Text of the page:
Band gets 'In the Mood' to swing after workday ends

February 01, 1993|By Frank Langfitt | Frank Langfitt,Staff Writer

It's 20 minutes past closing time at Sal's Hair Center in Ellicott City, but the lights are still on.

Men and women, bundled in overcoats, drift down the side of the strip shopping center past the barbershop's plate glass windows. Many stop, smile and stare like children at a Christmas display.

Suddenly, the door opens and the sounds of the 1940s fill the cold winter air.

It's rehearsal night for Sal Brocato and the six-piece Sophisticated Swing Orchestra.

They're pretty tight," says Stewart Lyons, an Ellicott City public defender, who has stopped to listen. "I couldn't resist."

The band has practiced at the Howard County barbershop on U.S. 40 every month -- more or less -- for the past eight years. The barbershop has more room than their homes and they don't bother the neighbors.

They play each weekend at country clubs, hotels, weddings, bars and bar mitzvahs. Their next public gig in Howard County will be March 7 at Jilly's, a restaurant down the road.

Over pizza, beer and cigarettes, they work out arrangements off sheet music and off the tops of their heads. Mr. Brocato figures they can play more than a 1,000 tunes, from Dixieland to Glenn Miller favorites such as "In the Mood" and "Tuxedo Junction."

"I don't think there's much we don't know," the 59-year-old barber says.

This night, they are working on party and wedding standards.

Standing in the barbershop's waiting room, three men blast away on trombone, trumpet and saxophone. Behind them, two more pound on drums and piano.

Mr. Brocato, wearing a well-tended Van Dyke goatee, sits on the edge of a couch plunking out a bass line. They are dressed casually in loafers and sneakers, sweaters and slacks.

Paul Widitz, 62, stands by the barbershop's "Please take a number" wheel, working the slide on his trombone as the band rolls through "Puttin' on the Ritz."

Howard "Howdy" Stroterhoff, who turns 72 today, faces a wall print of a Chicago street scene by Edward Hopper and blows notes on his trumpet.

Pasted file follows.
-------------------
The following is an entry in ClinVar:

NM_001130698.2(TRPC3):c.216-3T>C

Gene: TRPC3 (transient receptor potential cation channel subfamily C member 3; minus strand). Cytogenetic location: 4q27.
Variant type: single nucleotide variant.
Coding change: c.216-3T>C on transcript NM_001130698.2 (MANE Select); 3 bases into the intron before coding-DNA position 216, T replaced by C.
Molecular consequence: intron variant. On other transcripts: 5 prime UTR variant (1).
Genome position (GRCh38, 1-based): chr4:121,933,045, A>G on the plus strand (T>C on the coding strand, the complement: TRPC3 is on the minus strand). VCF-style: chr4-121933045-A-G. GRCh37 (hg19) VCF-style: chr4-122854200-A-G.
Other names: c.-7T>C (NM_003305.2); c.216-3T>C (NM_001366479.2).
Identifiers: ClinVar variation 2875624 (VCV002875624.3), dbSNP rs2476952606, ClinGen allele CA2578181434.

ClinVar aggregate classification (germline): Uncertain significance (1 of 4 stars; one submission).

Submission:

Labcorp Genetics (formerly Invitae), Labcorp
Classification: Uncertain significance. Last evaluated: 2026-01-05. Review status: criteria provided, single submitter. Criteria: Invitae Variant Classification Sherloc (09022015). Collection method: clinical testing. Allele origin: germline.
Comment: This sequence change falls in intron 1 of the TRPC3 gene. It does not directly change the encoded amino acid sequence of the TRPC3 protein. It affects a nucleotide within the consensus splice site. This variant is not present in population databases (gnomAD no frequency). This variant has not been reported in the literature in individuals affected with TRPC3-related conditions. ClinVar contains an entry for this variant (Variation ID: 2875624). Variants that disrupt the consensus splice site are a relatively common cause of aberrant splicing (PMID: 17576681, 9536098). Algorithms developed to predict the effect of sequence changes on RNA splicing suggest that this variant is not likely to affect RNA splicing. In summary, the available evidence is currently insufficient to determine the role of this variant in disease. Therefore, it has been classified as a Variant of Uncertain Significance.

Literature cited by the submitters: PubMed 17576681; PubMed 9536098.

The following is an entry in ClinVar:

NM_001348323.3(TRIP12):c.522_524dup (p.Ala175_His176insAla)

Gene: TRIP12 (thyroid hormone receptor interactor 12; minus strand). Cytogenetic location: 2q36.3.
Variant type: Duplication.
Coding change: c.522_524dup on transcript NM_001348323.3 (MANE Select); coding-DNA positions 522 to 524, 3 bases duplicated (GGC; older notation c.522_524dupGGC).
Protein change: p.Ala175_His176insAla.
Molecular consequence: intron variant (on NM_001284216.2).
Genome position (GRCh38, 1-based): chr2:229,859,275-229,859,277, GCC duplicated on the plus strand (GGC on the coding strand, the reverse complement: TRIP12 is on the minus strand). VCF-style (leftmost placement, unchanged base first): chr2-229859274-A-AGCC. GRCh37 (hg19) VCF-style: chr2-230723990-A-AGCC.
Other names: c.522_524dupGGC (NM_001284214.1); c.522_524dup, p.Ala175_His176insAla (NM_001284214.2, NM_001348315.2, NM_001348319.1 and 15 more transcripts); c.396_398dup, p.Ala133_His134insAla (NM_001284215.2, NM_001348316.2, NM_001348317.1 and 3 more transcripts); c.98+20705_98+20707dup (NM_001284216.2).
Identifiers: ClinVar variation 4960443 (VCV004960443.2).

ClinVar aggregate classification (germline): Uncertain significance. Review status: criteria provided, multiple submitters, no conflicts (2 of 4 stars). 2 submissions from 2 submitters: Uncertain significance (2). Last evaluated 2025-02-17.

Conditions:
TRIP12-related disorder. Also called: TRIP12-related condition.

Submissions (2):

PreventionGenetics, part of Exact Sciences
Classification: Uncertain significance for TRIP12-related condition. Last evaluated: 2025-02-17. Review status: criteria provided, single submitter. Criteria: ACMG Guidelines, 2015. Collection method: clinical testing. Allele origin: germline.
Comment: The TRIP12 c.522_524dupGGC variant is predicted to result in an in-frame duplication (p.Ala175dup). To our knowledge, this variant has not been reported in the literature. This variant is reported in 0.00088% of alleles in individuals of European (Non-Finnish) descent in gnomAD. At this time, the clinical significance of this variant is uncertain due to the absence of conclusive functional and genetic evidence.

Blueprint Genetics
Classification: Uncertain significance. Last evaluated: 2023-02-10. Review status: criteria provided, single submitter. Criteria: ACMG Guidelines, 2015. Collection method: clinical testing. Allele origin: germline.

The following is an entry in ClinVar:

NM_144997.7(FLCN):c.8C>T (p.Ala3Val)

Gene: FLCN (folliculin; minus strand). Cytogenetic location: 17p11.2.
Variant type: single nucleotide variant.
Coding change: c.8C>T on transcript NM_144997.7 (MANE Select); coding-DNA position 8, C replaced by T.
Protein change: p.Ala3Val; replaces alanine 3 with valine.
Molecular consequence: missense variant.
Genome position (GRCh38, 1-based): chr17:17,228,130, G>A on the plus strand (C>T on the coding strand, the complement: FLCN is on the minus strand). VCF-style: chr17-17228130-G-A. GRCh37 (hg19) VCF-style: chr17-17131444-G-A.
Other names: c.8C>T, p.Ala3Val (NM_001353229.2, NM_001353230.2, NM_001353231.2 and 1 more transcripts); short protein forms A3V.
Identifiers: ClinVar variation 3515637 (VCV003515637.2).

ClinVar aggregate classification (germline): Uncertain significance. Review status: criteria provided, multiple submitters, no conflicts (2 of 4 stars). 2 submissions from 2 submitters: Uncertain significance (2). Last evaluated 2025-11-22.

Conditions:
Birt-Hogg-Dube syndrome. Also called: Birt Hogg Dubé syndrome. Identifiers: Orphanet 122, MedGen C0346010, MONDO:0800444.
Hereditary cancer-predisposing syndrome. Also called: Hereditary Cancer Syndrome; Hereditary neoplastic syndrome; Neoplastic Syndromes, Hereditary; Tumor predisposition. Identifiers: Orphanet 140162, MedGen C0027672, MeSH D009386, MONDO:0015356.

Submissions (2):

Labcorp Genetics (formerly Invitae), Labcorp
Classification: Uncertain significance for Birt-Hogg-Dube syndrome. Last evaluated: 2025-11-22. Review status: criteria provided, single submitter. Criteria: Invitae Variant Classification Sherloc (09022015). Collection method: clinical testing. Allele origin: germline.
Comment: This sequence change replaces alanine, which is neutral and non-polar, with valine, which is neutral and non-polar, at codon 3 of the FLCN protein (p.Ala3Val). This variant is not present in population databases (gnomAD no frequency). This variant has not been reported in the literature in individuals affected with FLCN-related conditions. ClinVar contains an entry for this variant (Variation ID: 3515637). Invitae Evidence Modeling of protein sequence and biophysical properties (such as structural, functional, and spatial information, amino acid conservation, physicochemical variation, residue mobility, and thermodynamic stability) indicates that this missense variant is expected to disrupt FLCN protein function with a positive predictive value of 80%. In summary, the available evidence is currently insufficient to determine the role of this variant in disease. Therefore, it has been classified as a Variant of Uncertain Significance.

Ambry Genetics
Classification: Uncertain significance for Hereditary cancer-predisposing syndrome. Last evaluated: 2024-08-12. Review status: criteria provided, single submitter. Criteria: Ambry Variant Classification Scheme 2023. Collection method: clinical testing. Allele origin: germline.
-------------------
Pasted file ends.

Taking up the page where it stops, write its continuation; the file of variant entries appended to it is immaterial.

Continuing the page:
Suddenly, the tune collapses with a sound like air rushing out of a tire.

"That was a train wreck," Mr. Widitz says with a sour look.

They try again and lumber to the coda.

"Let's do a dance thing, girls," says Mr. Brocato, tapping his foot. Off they head into a medley of "You Made Me Love You" and "I Had The Craziest Dream."

Between tunes, the men trade jokes and make fun of each other as old friends do. The musicians are in their 60s for the most part. They have played together in various bands around the Baltimore and Washington area for four decades.

Mr. Brocato brought them together as one band about eight years ago when he got a gig at the old Brown's Pub in Howard County. They were the best jazz musicians he knew.

"We clicked, and it went from there," he said.

Individually, they have played everywhere from cruise ships and strip shows to presidential inaugurations -- although not last month's.

"I've done everything from The Block to the White House," said Don Wickesser, 62, the pianist and Mr. Brocato's business partner in the band.

Many have retired from their day jobs. Mr. Stroterhoff is a former research chemist who lives in Cross Keys. Mr. Wickesser, who lives in Sykesville, used to be a manager at Westinghouse. Mr. Widitz is a school book salesman from Columbia.

The rehearsal breaks up early this night, about 8:30. Practices usually start at 6:30 and run for three hours. Tonight, however, the saxophone player, Rich Trotta, has to meet his daughter and her husband for dinner in Columbia.

The band takes in $600 to $1,500 a performance, but the members say they play for the joy and the escape.

"It's really a release from day work," says Mr. Trotta, 62. "I love it. And these guys are great," he said.

"It's the freedom of playing," says drummer Dario Montaldo, 53, who travels 45 minutes to rehearsals from Parkton, not far from the Pennsylvania border. "There's nobody telling you, 'You have to do it like this or like that.' "

And, says Mr. Wickesser, "there's enough ham in all of us to play for nothing if we had to."

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